5. Believing differently about–or rejecting belief in–God/Jesus could mean eternal torment.
6. The NRA says “Obama wants to confiscate our guns.”
7. Democrats are dictators.
8. Rejecting the Bible, in part or the whole, is blasphemy (but worshiping it is okay).
9. Equality (women in leadership, women as pastors, LGBT marriage/rights, #freethenipple, legalizing immigrants, minimum wage, etc.) will cause civil unrest and lead to the collapse of the economy.
10. Money (do I need to add to this?)
BONUS: 11. Speaking up (giving one’s opinions/thoughts, being true to one’s self) could mean being shunned.

These are just a few fear driven examples, and you undoubtedly were able to think of a few that could be added.

People are so attached to their fears that they will lash out in anger when they’re challenged. Don’t believe me? Pick any one of the above examples and post it on Facebook and see what happens.

When a person’s fear is challenged they’ll react negatively; it’s a coping mechanism–one we’ve been trained to use–and it stirs anxiety.

Why? Control.

Control is how we keep people around us and the masses subjected or how we offer ourselves the illusion of peace.

Let’s go through an exercise and see if what I say is true.

Total acceptance of every word of the Bible as God’s word is required. It’s otherwise seen as opposition to God, and you may be subjecting yourself to destruction of some kind.

Guess what? I disagree with a lot of the Bible.

Afraid of what I just said? Did it cause a reaction inside you?

How about this:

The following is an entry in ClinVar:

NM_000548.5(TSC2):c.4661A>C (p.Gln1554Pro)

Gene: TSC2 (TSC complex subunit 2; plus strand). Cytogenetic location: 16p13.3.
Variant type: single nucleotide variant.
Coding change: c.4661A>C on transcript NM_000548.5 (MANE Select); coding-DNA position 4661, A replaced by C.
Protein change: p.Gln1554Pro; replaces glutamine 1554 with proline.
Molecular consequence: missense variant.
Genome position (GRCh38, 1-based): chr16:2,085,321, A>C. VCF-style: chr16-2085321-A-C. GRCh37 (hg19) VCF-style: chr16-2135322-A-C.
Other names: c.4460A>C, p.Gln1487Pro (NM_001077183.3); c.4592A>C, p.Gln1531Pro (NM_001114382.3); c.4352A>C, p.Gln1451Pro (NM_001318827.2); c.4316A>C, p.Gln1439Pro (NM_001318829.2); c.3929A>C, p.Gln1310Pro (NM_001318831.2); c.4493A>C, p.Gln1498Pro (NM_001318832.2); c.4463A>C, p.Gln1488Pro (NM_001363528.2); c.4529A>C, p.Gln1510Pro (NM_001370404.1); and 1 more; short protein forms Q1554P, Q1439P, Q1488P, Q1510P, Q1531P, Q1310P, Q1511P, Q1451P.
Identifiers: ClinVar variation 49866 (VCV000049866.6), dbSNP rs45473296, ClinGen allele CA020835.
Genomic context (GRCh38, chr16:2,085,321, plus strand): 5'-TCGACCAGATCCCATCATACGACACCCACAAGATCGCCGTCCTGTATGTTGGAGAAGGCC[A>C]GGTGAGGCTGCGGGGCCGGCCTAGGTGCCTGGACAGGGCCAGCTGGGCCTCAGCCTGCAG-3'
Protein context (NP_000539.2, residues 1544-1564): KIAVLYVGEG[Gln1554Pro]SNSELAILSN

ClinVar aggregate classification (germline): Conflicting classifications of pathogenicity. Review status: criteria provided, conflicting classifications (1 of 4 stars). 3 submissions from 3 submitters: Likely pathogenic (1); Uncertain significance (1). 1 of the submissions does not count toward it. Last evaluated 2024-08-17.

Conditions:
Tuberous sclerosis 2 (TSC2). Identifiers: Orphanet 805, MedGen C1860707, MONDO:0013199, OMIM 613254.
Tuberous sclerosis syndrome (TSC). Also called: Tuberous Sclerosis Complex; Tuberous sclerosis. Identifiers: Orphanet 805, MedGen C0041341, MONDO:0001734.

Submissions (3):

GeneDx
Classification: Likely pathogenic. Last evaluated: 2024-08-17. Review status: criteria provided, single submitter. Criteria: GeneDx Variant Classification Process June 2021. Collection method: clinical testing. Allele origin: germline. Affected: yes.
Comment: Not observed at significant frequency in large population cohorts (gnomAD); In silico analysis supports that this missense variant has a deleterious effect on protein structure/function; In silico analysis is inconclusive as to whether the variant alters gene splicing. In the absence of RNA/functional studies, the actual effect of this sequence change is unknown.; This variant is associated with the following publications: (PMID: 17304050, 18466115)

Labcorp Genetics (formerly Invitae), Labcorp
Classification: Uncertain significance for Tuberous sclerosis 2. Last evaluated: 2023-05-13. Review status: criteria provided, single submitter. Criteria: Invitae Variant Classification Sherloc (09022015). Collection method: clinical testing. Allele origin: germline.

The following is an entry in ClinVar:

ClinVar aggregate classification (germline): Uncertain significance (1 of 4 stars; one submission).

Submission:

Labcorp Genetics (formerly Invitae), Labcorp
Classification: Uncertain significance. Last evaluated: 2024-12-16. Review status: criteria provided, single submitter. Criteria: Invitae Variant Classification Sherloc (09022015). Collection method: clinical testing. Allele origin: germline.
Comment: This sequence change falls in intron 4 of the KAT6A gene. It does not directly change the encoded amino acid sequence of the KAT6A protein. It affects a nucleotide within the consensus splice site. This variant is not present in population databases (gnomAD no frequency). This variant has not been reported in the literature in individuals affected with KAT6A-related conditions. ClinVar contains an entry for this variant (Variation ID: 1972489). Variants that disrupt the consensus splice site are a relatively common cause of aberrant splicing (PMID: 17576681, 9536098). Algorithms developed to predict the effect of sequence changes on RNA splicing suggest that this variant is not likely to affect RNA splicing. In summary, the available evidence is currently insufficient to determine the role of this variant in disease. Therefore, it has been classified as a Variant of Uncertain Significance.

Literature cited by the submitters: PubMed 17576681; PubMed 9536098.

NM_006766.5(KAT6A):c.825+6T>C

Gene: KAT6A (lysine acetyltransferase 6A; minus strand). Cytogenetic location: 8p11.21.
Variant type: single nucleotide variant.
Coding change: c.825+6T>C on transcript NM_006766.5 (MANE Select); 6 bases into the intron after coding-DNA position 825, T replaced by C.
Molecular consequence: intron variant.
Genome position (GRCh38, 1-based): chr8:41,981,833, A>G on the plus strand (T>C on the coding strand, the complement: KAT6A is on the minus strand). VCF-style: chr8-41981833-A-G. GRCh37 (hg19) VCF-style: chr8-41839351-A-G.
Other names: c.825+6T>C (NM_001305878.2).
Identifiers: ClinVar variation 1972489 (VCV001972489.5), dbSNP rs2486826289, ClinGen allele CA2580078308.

I voted for Bernie Sanders and joined the Democratic party this year.

I have gay friends, and I’m excited when they meet or marry their partners!

One of my favorite Facebook friends is the mother of a beautiful transgender girl, and I wear an “I’ll Go With You” button in support of transgender people (pssst… there may be LGBT people in your family, or you may give birth to them one day).

I sauna naked with my friends–men and women (I don’t with certain people out of respect); I think topless beaches are okay, too. I also support the #freethenipple campaign.

I’m a feminist.

I believe there’s life outside of our planet, and I love science. I believe our planet is millions/billions of years old.

I believe President Obama when he says, “I do not want to take your guns away.”

I think Donald Trump is a deplorable xenophobic, homophobic, misogynistic racist.

I think we should have an open border policy–Mexican and Canadian.

I believe white privilege is an accepted, unspoken American reality that most American’s don’t know exists because they’re either white or privileged.